> Radlinker and Omega instead of ATI TOOL for day to day overclocking.
>
> Pluvious

Just been using ATi Tool, but I got very concerned when the memory on the
card got extremely hot.... : - (
Is this normally what happens? I didn't like it running that hot (I
couldn't touch it) so stopped all tests straight away. I have seen little
stick on heatsinks for memory, I guess I need some of them if I want to play
with overclocking?

John
January 23, 2005 1:42:44 PM

Archived from groups: alt.comp.periphs.videocards.ati (More info?)

On Sun, 23 Jan 2005 09:34:27 -0000, "John" <3447740@mail2me.com>
wrote:

>
>"Pluvious" <Pluvious@knowhere.com> wrote in message
>news:rv95v05hiqaofqcdmiqf6dnuhsveasm7el@4ax.com...
>> On Sat, 22 Jan 2005 11:13:51 -0800, Bass <fish@no.email> wrote:
>>
>>>On Sat, 22 Jan 2005 10:48:19 -0000, "John" <3447740@mail2me.com>
>>>wrote:
>>>
>>>
>>>>Incidently, does anyone have any idea of overclocking utilities I could
>>>>now
>>>>try, now I have a bit more cooling onboard? Does anyone have any idea
>>>>how
>>>>much I could push this card now? Its a Peak 9600 Pro (256mb). I remember
>>>>having a NV card a while back and there was a utility that added clock
>>>>adjustments for the memory and GPU into the cards normal settings, is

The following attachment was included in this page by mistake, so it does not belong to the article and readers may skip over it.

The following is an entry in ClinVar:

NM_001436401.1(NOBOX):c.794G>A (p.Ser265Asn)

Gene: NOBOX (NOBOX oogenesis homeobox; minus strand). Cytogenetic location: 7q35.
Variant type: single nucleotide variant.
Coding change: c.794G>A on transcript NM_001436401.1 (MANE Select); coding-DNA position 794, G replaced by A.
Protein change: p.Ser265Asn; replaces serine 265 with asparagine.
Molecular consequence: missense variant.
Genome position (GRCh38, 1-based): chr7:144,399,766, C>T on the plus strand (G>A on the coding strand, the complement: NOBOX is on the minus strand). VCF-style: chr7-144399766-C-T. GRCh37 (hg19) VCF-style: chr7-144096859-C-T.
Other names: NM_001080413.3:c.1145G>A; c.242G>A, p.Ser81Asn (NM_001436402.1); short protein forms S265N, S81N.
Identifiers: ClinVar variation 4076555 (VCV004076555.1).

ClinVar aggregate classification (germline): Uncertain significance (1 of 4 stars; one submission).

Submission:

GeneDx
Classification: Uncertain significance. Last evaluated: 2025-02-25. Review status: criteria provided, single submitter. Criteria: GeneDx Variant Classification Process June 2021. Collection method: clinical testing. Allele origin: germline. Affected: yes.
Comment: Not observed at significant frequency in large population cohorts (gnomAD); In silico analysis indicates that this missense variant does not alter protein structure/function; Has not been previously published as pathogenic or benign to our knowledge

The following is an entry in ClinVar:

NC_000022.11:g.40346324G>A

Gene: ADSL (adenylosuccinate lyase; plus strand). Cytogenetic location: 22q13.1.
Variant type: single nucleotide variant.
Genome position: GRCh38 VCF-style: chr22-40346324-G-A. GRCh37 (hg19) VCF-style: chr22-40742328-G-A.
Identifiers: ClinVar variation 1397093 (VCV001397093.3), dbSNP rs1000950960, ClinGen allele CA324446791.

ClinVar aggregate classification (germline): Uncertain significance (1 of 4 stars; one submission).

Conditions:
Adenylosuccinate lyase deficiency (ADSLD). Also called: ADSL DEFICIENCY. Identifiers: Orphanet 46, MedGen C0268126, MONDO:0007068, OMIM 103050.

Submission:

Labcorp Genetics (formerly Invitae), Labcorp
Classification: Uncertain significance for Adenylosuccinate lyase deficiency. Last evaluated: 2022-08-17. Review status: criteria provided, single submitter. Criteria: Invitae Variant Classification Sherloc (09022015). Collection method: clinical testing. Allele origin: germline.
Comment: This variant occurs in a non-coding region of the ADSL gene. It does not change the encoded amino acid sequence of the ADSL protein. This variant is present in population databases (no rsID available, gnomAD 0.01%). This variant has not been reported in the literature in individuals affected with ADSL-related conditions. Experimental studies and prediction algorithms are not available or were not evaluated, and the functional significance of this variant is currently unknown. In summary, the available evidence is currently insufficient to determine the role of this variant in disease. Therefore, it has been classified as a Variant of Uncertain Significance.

>>>>there
>>>>something similar I could download to try and clock this one up a little
>>>>bit... JUST FOR FUN I might add! I'm not really a gamer, except when my
>>>>nephew takes over the computer, but I woulbn't mind having a go at
>>>>pumping
>>>>it up a bit, just to see how far I could take it.
>>>>
>>>>
>>>Either get the Omega drivers or get Radlinker. Omega drivers have
>>>Radlinker built in which is what adds overclocking abilities to the
>>>control panel. But you can just get Radlinker by itself too. Look for
>>>it here. www.guru3d.com
>>
>> I have an Arctic Cooler on my X800 PRO and its so quiet.. well worth
>> the upgrade.
>>
>> I also HIGHLY recommend Omega's drivers (5.1 is out now) but if you
>> want to "safely" find the highest overclock you can achive now, I'd
>> download ATI Tool which will go through a series of tests and slowly
>> bump up your clocks and retest it. Once you find the best clock.. use
>> Radlinker and Omega instead of ATI TOOL for day to day overclocking.
>>
>> Pluvious
>
>Just been using ATi Tool, but I got very concerned when the memory on the
>card got extremely hot.... : - (
>Is this normally what happens? I didn't like it running that hot (I
>couldn't touch it) so stopped all tests straight away. I have seen little